Try these confidence-boosting running workouts
Everyone needs the occasional confidence boost. A workout that leaves you feeling accomplished and capable can do wonders for your entire running game, whether you’re a new runner still finding your way around the weird lingo and obsessive running memes or a seasoned athlete feeling a little sub-par this season.
After one of these confidence-boosters, you’ll be inspired to get out the door on those hard days, and when you end a running session sprawled in the grass gasping for breath and questioning your choices (hey, we’ve been there), you can reflect on the skills you know you have in your running toolbox.
These two workouts (great for newer runners) will help you become more familiar with your body and pace without focusing on data, and will leave you feeling stronger.
Fartlek, a Swedish term meaning speed play and involves a continuous run while increasing and decreasing speed and intensity. If you’re a newer runner, start with one repeat of the circuit below, increasing to three rounds or more as you become more comfortable (or if you’re more experienced). Runners typically like their numbers: it can be hard to run without specific paces to aim for. Trust that the lack of distinct paces in this session is a good thing; it encourages you to explore how your body is feeling. and your workout will be a success, no matter what specific paces you end up running it at.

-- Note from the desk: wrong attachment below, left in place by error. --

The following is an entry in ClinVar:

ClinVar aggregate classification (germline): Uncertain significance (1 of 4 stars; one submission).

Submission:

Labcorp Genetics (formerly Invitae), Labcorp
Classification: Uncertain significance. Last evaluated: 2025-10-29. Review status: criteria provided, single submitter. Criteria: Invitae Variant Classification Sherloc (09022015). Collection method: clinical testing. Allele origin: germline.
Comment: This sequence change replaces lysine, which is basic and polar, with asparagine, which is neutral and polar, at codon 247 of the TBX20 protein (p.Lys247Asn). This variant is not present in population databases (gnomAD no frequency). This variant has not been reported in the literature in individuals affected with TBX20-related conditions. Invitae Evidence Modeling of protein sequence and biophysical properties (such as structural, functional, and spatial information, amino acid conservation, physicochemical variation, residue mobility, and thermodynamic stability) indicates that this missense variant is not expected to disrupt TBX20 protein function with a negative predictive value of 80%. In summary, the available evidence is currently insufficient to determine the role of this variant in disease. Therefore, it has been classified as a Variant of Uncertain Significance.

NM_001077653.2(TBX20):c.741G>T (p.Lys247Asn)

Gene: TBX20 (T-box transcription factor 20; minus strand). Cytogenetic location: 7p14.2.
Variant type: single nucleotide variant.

Warm up with 10 minutes easy running
3 minutes at medium pace, 3 minutes’ easy recovery
2 minutes faster, 2 minutes’ easy recovery
1 minute fastest, 1 minute easy recovery
Repeat 1-3 times, depending on experience and ability
Cool down with 10 minutes’ easy running
It’s easy to get discouraged if you’re focused on increasing your speed and not seeing results. While most runners know hills can be a great all-over strengthener, we tend to neglect downhill workouts. Practicing your downhill running, with control, is a great way to get used to running at a faster pace with a quick turnover, and strengthens muscles you don’t target in your road or uphill sessions.
Find a route that has at least a one km downhill section, or set a treadmill to a 2% decline (bonus points if you hit the trails!). You can easily tweak this session to make it more challenging (longer) or you can keep it short and sweet. While you want to run quickly, stay in control to avoid injury.
Run 25-45 minutes easy, with the downhill section somewhere in the middle
Do 1-2 km of faster running mid-session on the downhill portion
Remember that this will work different muscles than you are used to, so don’t worry about speeding through the rest of your workout. Hydrate well, and make the day following your workout an easy one or a recovery day.
posted Tuesday July 26th
by Running Magazine